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Historic Market Plunge Amid Global Scramble To Contain ‘Invisible Enemy’

March 16 (Reuters) – Coronavirus fears led to a historic drop in U.S. stocks, shut borders and disrupted daily life around the world, as governments took increasingly drastic measures to try to reduce the severity of the global outbreak.

Financial markets had their worst day in 30 years despite emergency action by global central banks to try to prevent a recession, with U.S. stock markets falling 12% to 13%, wiping out trillions of dollars in market value.

Just a month ago, financial markets were hitting record highs on the assumption the outbreak would largely be contained in China and not cause disruptions beyond what was seen with earlier viral outbreaks of Ebola, SARS and MERS. There have now been more cases and more deaths outside mainland China than inside, with 180,000 cases worldwide and over 7,000 deaths. 

Canada, Chile and other countries closed their borders to visitors. Peru deployed masked military personnel to block major roads, while Ireland launched a campaign to recruit more healthcare workers. Airlines slashed flights, shed jobs and asked governments for billions of dollars in loans and grants.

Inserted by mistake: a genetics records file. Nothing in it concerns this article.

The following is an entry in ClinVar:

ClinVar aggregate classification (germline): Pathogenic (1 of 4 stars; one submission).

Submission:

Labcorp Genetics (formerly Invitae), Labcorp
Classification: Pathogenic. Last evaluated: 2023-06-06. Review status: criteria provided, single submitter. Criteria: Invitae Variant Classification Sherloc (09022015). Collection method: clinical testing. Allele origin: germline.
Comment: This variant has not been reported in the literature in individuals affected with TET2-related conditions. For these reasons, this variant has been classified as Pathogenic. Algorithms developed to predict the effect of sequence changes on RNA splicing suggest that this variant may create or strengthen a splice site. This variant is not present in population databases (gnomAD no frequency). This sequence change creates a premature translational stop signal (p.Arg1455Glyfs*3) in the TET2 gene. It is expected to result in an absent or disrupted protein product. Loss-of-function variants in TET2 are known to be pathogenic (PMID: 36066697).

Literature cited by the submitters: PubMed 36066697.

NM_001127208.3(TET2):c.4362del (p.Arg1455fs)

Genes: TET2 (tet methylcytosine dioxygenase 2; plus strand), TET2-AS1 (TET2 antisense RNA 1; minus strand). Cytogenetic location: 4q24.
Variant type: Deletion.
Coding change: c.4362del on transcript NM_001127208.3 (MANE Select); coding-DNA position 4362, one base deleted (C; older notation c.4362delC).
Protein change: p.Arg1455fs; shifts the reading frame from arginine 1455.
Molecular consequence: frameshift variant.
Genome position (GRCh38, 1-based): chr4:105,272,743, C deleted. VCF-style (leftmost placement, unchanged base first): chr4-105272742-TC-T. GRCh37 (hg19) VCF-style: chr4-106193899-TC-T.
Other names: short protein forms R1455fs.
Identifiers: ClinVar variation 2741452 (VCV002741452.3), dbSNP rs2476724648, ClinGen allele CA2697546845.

In contrast to much of the world, Mexico and Brazil still held large political rallies and the United Kingdom kept its schools open.

U.S. states pleaded with the Trump administration on Monday to coordinate a national response to the outbreak, saying patchwork measures enacted by state and local authorities were insufficient to confront the coast-to-coast emergency that has killed at least 74 Americans.

A few hours later, President Donald Trump urged Americans to halt most social activities for 15 days and not congregate in groups larger than 10 people in a newly aggressive effort to reduce the spread of the coronavirus.

Calling the highly contagious virus an “invisible enemy,” Trump said the worst of the outbreak could be over by July, August or later and warned a recession was possible.

However, the United States was not yet closing its borders or mandating curfews or business closures on a national scale.

Many states and cities had already taken those steps or were preparing to. San Francisco area residents will be urged to shelter in place for three weeks starting on Tuesday, the San Francisco Chronicle reported.

A White House adviser said the United States could pump $ 800 billion or more into the economy to minimize economic damage.

EU finance ministers were planning a coordinated economic response to the virus, which the European Commission says could push the European Union into recession.

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